North Dakota game officials' concerns noted in mineral lease auction
BISMARCK - North Dakota public lands officials say they have incorporated many recommendations by state game officials to protect wildlife habitat on more than 50,000 acres slated for mineral leasing.
Oil and gas developers have proposed leases on 54,000 acres of land falling under at least partial control of the North Dakota Department of Trust Lands. Officials will auction mineral leases on the properties Tuesday in Medora.
Many of the tracts in western North Dakota are near critical wildlife habitat or natural landmarks in the badlands, including Bullion Butte, White Butte and Pretty Butte.
North Dakota Game and Fish Department officials have submitted detailed written comments with recommended restrictions on many of the tracts to limit the impacts on wildlife.
For example, officials recommend no land surface occupancy along or within a half-mile of the shoreline of Lake Sakakawea, critical habitat for piping plovers and least terns.
Game and Fish officials also recommend no surface occupancy or restricted development on areas that provide important habitat for pronghorns and mule deer.
"We didn't dispute any of their findings," Lance Gaebe, state lands commissioner, said of the Game and Fish Department recommendations.
By and large, he said, the lands office at least noted the game officials' concerns.
But Jan Swenson, a conservation advocate, said even stringent restrictions would be insufficient for some areas she believes should not be leased for development.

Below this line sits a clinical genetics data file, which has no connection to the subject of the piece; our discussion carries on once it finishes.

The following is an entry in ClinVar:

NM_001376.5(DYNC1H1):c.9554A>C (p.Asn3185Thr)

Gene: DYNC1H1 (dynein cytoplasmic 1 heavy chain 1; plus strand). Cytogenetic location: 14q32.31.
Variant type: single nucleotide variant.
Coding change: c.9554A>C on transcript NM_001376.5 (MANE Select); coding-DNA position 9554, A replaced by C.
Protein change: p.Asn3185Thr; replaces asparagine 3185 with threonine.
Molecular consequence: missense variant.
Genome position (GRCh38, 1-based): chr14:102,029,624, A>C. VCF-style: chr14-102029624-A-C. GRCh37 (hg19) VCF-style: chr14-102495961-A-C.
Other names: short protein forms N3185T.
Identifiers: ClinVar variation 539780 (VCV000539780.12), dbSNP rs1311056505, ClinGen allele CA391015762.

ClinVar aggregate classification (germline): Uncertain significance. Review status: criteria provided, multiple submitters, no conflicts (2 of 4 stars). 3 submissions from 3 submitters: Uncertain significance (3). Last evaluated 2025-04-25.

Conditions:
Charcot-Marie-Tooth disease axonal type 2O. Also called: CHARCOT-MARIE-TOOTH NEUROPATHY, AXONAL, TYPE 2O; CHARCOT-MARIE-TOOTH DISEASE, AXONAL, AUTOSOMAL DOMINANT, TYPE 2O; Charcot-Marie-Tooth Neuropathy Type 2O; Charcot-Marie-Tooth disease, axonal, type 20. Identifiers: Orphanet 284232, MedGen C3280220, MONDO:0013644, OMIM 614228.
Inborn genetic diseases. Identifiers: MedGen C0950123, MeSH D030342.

"With many of these tracts, at least at this time, it would be smarter in our estimation to deny the lease nomination," said Swenson, a spokeswoman for the Badlands Conservation Alliance.
"Operational mitigation measures to reduce impact, including timing restrictions, location adjustments and reduced or restricted surface occupancy may be required," an updated list of lease tracts released Wednesday specifies for certain parcels.
Other agencies, including federal wildlife and historic preservation officials, also have submitted comments flagging concerns about locations proposed for mineral leasing.
In response, state lands officials have imposed restrictions or alerted developers that restrictions could apply to protect historical, paleontological or archeological resources.
For areas of the Stewart Lake National Wildlife Refuge in Slope County, state lands officials did not prohibit surface occupancy, but did specify that energy developers would need permission from state and federal wildlife officials before drilling.
Jim Fuglie, an avid hunter and conservation advocate, said he is disappointed the state didn't flatly bar drilling on land it oversees on the refuge.
He also said the list of tracts extends far south of the booming Bakken Formation, with leasing proposed for 17,000 acres in Slope County that have seen little or no oil and gas development and contain some of North Dakota's most distinctive landmarks.
"Soon, all we'll have left is a couple of little islands - the two units of (Theodore Roosevelt National Park) - in a vast sea of development, changing the Badlands forever," Fuglie said.
In some cases, the lands department does not have surface ownership, and has very limited oversight, Gaebe said. Also, the tracts often are interspersed with land in private ownership, where development can be more intrusive than on public lands subject to conditions or restrictions, he said.